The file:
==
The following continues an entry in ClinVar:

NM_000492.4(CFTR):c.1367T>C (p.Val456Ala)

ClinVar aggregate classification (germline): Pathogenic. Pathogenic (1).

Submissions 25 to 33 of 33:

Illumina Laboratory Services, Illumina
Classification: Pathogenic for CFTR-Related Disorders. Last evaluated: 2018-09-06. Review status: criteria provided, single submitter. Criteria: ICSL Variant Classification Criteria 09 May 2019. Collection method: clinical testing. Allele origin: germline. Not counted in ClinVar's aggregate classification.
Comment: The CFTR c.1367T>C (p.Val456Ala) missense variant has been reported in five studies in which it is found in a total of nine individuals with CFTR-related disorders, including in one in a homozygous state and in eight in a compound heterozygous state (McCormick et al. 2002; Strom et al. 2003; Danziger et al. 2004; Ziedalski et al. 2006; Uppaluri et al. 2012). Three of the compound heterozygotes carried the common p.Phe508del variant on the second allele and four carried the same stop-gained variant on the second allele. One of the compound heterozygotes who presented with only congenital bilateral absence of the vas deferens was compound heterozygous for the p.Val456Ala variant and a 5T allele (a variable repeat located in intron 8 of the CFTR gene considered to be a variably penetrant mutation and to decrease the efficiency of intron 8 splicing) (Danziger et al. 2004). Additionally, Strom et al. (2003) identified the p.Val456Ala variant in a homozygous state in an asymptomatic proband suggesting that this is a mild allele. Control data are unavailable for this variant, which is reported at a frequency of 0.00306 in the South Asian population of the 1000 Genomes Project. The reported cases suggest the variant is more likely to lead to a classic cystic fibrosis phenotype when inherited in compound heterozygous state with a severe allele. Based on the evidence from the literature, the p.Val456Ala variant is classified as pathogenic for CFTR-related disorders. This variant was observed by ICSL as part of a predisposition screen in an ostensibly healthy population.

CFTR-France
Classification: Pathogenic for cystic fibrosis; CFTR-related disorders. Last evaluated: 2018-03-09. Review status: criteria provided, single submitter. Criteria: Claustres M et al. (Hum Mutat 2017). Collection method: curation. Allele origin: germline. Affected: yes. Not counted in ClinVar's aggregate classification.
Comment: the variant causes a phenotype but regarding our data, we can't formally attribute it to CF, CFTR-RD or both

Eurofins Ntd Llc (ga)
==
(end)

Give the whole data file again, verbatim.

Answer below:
The following continues an entry in ClinVar:

NM_000492.4(CFTR):c.1367T>C (p.Val456Ala)

ClinVar aggregate classification (germline): Pathogenic. Pathogenic (1).

Submissions 25 to 33 of 33:

Illumina Laboratory Services, Illumina
Classification: Pathogenic for CFTR-Related Disorders. Last evaluated: 2018-09-06. Review status: criteria provided, single submitter. Criteria: ICSL Variant Classification Criteria 09 May 2019. Collection method: clinical testing. Allele origin: germline. Not counted in ClinVar's aggregate classification.
Comment: The CFTR c.1367T>C (p.Val456Ala) missense variant has been reported in five studies in which it is found in a total of nine individuals with CFTR-related disorders, including in one in a homozygous state and in eight in a compound heterozygous state (McCormick et al. 2002; Strom et al. 2003; Danziger et al. 2004; Ziedalski et al. 2006; Uppaluri et al. 2012). Three of the compound heterozygotes carried the common p.Phe508del variant on the second allele and four carried the same stop-gained variant on the second allele. One of the compound heterozygotes who presented with only congenital bilateral absence of the vas deferens was compound heterozygous for the p.Val456Ala variant and a 5T allele (a variable repeat located in intron 8 of the CFTR gene considered to be a variably penetrant mutation and to decrease the efficiency of intron 8 splicing) (Danziger et al. 2004). Additionally, Strom et al. (2003) identified the p.Val456Ala variant in a homozygous state in an asymptomatic proband suggesting that this is a mild allele. Control data are unavailable for this variant, which is reported at a frequency of 0.00306 in the South Asian population of the 1000 Genomes Project. The reported cases suggest the variant is more likely to lead to a classic cystic fibrosis phenotype when inherited in compound heterozygous state with a severe allele. Based on the evidence from the literature, the p.Val456Ala variant is classified as pathogenic for CFTR-related disorders. This variant was observed by ICSL as part of a predisposition screen in an ostensibly healthy population.

CFTR-France
Classification: Pathogenic for cystic fibrosis; CFTR-related disorders. Last evaluated: 2018-03-09. Review status: criteria provided, single submitter. Criteria: Claustres M et al. (Hum Mutat 2017). Collection method: curation. Allele origin: germline. Affected: yes. Not counted in ClinVar's aggregate classification.
Comment: the variant causes a phenotype but regarding our data, we can't formally attribute it to CF, CFTR-RD or both

Eurofins Ntd Llc (ga)